I recently came across a nice little study of language attitudes among Kabyles in Oran, inheriting Kabyle from their parents and kin but living in an overwhelmingly Arabic-speaking context: Ait Habbouche 2013. The results will not come as a huge surprise to anyone familiar with Algeria, but they stand in stark contrast to a curiously widespread idea about Berber language endangerment: the notion that Berber is under threat from the government-imposed hegemony of Standard Arabic. What the survey answers reveal, time after time, is in fact the utter failure of government policies to create any meaningful space for Standard Arabic in daily life. It is no surprise to see that Standard Arabic is used by 0% of respondents with other Kabyles in the cafe or at home. But seeing that only 4% speak it even at work, and 0% in university, should be a shock to anyone who still imagines that Standard Arabic occupies a position analogous to, say, Standard German. The taboo on speaking Standard Arabic in any but the most formal quasi-academic conversation remains nearly absolute; 73% rated it as the language they used least. The only topics surveyed for which this option was selected by any significant number were religion and politics, and actual usage in both cases would probably reveal a mix of Standard words into a basically dialectal matrix. There are absolutely no signs that this group is shifting to Standard Arabic, or even sees this as a viable possibility. The language that has attained a large usage among these speakers, even with other Kabyles, is not Standard Arabic but Algerian Arabic - a language with no official status taught in no school, which was the least likely (2%) of any of the available languages to be rated as most beautiful or richest, and was rated by 42% as the language they liked least (nearly tied with Standard Arabic). Yet this little-loved language, dismissed as much by its speakers as by their rulers, is not only the main language they use with non-Kabyles but is extensively used even with fellow Kabyles (42% with their own siblings).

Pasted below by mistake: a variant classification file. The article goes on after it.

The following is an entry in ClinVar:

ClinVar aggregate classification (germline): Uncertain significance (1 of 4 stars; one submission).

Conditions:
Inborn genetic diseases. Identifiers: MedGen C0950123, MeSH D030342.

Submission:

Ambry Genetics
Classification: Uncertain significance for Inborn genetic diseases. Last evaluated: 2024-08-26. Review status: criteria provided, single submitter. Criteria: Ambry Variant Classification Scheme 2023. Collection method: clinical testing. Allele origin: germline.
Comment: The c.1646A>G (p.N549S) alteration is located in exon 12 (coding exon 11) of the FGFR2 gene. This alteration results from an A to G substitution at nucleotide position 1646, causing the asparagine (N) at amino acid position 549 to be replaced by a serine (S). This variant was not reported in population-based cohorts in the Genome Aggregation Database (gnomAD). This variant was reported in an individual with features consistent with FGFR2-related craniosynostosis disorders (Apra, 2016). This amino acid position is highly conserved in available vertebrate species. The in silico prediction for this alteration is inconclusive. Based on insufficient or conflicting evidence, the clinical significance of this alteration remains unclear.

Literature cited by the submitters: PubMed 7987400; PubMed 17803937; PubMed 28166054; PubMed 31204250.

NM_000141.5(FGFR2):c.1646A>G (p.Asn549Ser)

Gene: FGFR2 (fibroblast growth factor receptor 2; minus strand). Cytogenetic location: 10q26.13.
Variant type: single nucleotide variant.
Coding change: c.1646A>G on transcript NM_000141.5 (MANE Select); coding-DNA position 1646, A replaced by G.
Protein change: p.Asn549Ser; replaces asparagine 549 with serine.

Tuesday, June 16, 2015
Lameen Souag at the Jabal al-Lughat linguistics blog has a piece called "The irrelevance of the standard in Algeria," citing a new study relevant to our ongoing discussion of Arabic diglossia. An excerpt: